Tuesday, April 17, 2012

Islam Without Extremes


Islam Without Extremes: a Muslim Case for Liberty, by Mustafa Akyol

Mustafa Akyol is a Turkish writer who has seen a lot of political turbulence in his lifetime. Surveying the history and current climate in many majority-Muslim countries, Akyol asks whether authoritarian government is an intrinsic part of Islam, or whether there are possibilities for faithful Muslims to support free societies as well. This question is answered with a resounding 'yes' as he leads the reader through centuries of Islamic debate about how to build a righteous society and what that would look like.

Most of the book is a history of Islam with a focus on the competing philosophical ideas within it. Akyol asserts that ideas about liberty and personal choice have been present in Islam from the beginning, and that the Qu'ran supports them. He traces the history of liberal thought--and why it has not always prevailed--within Islam right up to the present day. In his final chapters, he addresses contemporary situations and freedoms, and uses the case of Turkey as an example of a country that is working towards a successful free society--one in which Islam is respected and supported, but neither suppressed (as in the past in Turkey) or imposed by government.

In Akyol's view, freedom of religion, of speech, and of the market are an integral part of a true Islamic philosophy. He supports this with plenty of quotations from the Qu'ran and from Islamic thinkers from every time period. I think it about sums the argument up when Akyol quotes one professor of Islamic law:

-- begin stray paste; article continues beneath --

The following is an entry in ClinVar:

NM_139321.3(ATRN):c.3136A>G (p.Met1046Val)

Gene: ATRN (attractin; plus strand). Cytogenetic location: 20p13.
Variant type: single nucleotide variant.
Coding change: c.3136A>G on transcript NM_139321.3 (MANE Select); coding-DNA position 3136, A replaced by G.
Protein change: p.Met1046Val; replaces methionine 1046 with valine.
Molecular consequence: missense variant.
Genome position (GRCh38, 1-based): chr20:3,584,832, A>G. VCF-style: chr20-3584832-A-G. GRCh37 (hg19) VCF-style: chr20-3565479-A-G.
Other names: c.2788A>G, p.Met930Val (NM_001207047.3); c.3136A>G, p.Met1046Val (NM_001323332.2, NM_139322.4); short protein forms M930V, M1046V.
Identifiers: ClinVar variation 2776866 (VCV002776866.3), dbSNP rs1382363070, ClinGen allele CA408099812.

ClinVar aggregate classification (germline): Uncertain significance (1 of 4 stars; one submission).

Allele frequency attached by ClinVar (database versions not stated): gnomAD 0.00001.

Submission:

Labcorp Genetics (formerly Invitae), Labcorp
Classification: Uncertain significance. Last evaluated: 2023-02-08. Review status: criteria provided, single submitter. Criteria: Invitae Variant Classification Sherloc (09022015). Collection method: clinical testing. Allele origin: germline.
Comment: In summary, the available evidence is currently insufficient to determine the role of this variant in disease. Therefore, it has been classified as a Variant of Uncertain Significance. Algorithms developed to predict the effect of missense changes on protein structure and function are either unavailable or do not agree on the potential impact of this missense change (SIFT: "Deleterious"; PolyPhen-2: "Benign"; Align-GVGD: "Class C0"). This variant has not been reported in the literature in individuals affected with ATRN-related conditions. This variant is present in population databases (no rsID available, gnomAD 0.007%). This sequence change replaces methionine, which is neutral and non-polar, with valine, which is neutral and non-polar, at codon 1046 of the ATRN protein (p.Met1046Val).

"...Heyrettin Karaman...has defended the views that Christians and Jews can be 'saved' in the afterliffe; that apostasy from Islam should not be punishable; that Islam rejects 'an all-powerful state'...; and that the 'un-Islamic beliefs and practices' of non-Muslims should be free even in an Islamic state. He has also...argued that the right Islamic political vision is 'not a world in which everybody is a Muslim, but a world in which Muslims protect all peoples and freedoms.'"

I found this to be a fascinating book. I don't know much about the history of Islamic thought, so it was mostly all new to me. Mustafa Akyol takes a lot of very complicated stuff and makes it clear and interesting. He has a blog, so I think I'll be subscribing to it. (In fact, he apparently had a book signing in San Francisco this morning. I couldn't have gone anyway, but it's a bit irking to find out right afterwards!)


In other news, I have been reading, but I haven't been finishing. I've been halfway through several books for days! I decided to take a break from my TBR pile and read through the many library books that have accumulated on my shelf. I've been taking a break from Boccaccio too--an endless list of stories about creative ways to commit adultery gets pretty old. Still bashing my way through Herodotus, though! Lots about the Scythians.

4 comments:

Amy said...

I haven't heard of this author--thanks for the review, and I'm off to check out his blog.

Amy said...

Oh, and by the way, what does Herodotus have to say about the Scythians? I know who they were only from reading An Imaginary Life by David Malouf (set among the Scythians).

Jenny said...

That looks good.

Jean said...

Yes Jenny, it was great!

So far I know a lot of Scythian geography. H. mostly gets this info second-hand, so I don't know how good it is. :)